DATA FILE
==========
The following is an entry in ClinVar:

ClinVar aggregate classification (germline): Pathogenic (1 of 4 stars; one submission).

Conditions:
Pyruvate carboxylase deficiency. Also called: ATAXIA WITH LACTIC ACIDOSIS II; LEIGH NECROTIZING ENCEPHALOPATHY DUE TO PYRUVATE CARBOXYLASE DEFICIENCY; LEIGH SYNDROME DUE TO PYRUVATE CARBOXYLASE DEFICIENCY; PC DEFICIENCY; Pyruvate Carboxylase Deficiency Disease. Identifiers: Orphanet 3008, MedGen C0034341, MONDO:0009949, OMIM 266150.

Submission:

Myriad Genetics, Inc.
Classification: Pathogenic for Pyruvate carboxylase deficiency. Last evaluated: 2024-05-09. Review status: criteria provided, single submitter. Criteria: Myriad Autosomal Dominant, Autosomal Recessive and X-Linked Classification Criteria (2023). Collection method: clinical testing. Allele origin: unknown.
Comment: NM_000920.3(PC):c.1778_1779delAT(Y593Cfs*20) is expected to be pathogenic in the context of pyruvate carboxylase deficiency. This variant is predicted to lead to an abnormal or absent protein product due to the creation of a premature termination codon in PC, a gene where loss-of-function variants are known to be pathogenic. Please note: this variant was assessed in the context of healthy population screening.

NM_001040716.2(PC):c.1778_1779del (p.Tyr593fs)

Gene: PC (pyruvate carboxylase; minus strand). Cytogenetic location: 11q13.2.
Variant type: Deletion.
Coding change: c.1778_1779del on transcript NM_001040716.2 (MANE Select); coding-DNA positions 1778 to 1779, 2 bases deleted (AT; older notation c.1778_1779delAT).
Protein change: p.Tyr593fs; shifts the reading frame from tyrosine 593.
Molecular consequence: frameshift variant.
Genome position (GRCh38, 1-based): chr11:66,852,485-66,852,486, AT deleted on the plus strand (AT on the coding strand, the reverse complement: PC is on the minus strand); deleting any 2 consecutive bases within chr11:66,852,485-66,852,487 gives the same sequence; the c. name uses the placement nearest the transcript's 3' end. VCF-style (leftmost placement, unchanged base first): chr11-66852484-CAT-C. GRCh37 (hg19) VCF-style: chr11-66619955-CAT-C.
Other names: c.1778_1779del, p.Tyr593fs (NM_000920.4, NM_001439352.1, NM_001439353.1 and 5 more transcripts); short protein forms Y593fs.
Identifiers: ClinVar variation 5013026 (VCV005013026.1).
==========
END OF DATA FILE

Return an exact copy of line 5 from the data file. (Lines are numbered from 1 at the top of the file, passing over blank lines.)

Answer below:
Submission: